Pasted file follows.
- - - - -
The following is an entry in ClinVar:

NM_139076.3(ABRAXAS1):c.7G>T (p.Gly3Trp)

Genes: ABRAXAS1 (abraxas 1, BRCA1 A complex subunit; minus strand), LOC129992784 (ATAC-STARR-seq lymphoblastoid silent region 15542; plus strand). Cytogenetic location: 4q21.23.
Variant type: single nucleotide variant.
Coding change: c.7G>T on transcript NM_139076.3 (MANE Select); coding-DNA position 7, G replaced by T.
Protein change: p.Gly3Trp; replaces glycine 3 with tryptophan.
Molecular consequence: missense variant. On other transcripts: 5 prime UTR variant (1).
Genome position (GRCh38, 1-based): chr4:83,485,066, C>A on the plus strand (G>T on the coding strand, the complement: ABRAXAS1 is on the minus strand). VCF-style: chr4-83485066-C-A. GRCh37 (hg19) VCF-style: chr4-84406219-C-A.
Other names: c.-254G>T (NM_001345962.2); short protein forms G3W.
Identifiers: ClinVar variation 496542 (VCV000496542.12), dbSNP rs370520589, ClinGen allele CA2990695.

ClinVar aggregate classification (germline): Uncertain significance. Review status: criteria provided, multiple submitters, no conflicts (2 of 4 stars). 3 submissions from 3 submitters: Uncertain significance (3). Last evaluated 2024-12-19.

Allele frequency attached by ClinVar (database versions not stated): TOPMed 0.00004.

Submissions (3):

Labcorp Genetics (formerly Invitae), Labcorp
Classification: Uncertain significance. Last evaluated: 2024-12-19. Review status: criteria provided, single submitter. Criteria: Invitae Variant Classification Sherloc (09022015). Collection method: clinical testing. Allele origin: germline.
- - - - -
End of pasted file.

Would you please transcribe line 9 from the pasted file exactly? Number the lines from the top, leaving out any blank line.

Other names: c.-254G>T (NM_001345962.2); short protein forms G3W.